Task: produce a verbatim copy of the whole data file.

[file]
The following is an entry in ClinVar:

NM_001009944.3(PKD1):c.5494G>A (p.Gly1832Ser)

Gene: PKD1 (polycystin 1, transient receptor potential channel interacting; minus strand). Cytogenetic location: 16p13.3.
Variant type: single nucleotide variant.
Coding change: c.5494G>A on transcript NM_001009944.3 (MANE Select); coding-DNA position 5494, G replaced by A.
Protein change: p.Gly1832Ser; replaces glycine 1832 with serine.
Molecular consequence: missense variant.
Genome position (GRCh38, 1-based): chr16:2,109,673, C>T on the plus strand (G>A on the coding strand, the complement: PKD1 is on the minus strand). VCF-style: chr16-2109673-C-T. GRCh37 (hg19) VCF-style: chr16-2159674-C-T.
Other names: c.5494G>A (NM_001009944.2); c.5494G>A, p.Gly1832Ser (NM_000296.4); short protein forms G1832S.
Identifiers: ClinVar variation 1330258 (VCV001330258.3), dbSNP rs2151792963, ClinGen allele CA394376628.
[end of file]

The following is an entry in ClinVar:

NM_001009944.3(PKD1):c.5494G>A (p.Gly1832Ser)

Gene: PKD1 (polycystin 1, transient receptor potential channel interacting; minus strand). Cytogenetic location: 16p13.3.
Variant type: single nucleotide variant.
Coding change: c.5494G>A on transcript NM_001009944.3 (MANE Select); coding-DNA position 5494, G replaced by A.
Protein change: p.Gly1832Ser; replaces glycine 1832 with serine.
Molecular consequence: missense variant.
Genome position (GRCh38, 1-based): chr16:2,109,673, C>T on the plus strand (G>A on the coding strand, the complement: PKD1 is on the minus strand). VCF-style: chr16-2109673-C-T. GRCh37 (hg19) VCF-style: chr16-2159674-C-T.
Other names: c.5494G>A (NM_001009944.2); c.5494G>A, p.Gly1832Ser (NM_000296.4); short protein forms G1832S.
Identifiers: ClinVar variation 1330258 (VCV001330258.3), dbSNP rs2151792963, ClinGen allele CA394376628.